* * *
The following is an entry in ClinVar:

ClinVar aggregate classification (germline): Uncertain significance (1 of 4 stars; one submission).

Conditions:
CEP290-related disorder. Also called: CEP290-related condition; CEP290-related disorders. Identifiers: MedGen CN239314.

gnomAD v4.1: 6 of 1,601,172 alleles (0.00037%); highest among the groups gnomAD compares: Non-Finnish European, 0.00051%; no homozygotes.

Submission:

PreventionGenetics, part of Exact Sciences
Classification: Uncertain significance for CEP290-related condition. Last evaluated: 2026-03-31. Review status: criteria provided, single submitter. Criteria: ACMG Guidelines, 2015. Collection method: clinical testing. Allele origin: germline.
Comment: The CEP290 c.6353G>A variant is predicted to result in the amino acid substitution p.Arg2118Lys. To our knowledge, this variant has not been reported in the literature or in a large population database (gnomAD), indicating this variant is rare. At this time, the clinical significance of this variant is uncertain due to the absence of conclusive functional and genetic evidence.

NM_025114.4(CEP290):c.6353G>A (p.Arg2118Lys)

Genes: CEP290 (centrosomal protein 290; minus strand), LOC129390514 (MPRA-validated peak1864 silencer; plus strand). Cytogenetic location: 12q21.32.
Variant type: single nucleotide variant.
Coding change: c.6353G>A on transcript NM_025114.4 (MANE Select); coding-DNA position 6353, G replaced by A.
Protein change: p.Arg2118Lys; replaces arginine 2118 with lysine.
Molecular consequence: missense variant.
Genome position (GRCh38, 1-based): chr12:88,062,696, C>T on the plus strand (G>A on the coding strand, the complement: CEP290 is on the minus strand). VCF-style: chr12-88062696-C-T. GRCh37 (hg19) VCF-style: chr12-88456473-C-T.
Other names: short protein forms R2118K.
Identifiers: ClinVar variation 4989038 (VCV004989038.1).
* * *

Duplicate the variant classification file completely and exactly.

The following is an entry in ClinVar:

ClinVar aggregate classification (germline): Uncertain significance (1 of 4 stars; one submission).

Conditions:
CEP290-related disorder. Also called: CEP290-related condition; CEP290-related disorders. Identifiers: MedGen CN239314.

gnomAD v4.1: 6 of 1,601,172 alleles (0.00037%); highest among the groups gnomAD compares: Non-Finnish European, 0.00051%; no homozygotes.

Submission:

PreventionGenetics, part of Exact Sciences
Classification: Uncertain significance for CEP290-related condition. Last evaluated: 2026-03-31. Review status: criteria provided, single submitter. Criteria: ACMG Guidelines, 2015. Collection method: clinical testing. Allele origin: germline.
Comment: The CEP290 c.6353G>A variant is predicted to result in the amino acid substitution p.Arg2118Lys. To our knowledge, this variant has not been reported in the literature or in a large population database (gnomAD), indicating this variant is rare. At this time, the clinical significance of this variant is uncertain due to the absence of conclusive functional and genetic evidence.

NM_025114.4(CEP290):c.6353G>A (p.Arg2118Lys)

Genes: CEP290 (centrosomal protein 290; minus strand), LOC129390514 (MPRA-validated peak1864 silencer; plus strand). Cytogenetic location: 12q21.32.
Variant type: single nucleotide variant.
Coding change: c.6353G>A on transcript NM_025114.4 (MANE Select); coding-DNA position 6353, G replaced by A.
Protein change: p.Arg2118Lys; replaces arginine 2118 with lysine.
Molecular consequence: missense variant.
Genome position (GRCh38, 1-based): chr12:88,062,696, C>T on the plus strand (G>A on the coding strand, the complement: CEP290 is on the minus strand). VCF-style: chr12-88062696-C-T. GRCh37 (hg19) VCF-style: chr12-88456473-C-T.
Other names: short protein forms R2118K.
Identifiers: ClinVar variation 4989038 (VCV004989038.1).